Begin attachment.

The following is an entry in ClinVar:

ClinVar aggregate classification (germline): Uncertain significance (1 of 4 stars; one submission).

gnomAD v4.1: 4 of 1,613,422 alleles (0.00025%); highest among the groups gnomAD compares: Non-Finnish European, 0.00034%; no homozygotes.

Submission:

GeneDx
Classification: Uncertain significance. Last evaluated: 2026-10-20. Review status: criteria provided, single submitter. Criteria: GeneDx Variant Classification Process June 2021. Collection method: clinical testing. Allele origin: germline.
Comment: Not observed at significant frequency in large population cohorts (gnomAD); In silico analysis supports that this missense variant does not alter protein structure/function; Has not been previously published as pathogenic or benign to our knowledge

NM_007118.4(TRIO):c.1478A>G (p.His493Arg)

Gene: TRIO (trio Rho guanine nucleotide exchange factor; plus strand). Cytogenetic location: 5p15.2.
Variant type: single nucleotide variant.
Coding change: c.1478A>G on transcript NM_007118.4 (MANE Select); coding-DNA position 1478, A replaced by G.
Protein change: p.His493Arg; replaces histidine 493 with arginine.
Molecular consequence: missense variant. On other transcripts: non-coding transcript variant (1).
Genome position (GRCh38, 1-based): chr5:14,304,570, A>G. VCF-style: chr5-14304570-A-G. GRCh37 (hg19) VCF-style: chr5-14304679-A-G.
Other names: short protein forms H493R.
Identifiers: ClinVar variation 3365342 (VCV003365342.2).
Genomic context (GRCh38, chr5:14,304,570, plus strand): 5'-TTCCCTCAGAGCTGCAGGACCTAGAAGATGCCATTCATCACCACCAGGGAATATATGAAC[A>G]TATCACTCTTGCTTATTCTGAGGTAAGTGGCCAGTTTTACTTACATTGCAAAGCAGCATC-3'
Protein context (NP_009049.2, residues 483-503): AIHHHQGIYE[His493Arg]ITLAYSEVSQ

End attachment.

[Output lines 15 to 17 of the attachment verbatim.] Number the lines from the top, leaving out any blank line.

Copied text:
Other names: short protein forms H493R.
Identifiers: ClinVar variation 3365342 (VCV003365342.2).
Genomic context (GRCh38, chr5:14,304,570, plus strand): 5'-TTCCCTCAGAGCTGCAGGACCTAGAAGATGCCATTCATCACCACCAGGGAATATATGAAC[A>G]TATCACTCTTGCTTATTCTGAGGTAAGTGGCCAGTTTTACTTACATTGCAAAGCAGCATC-3'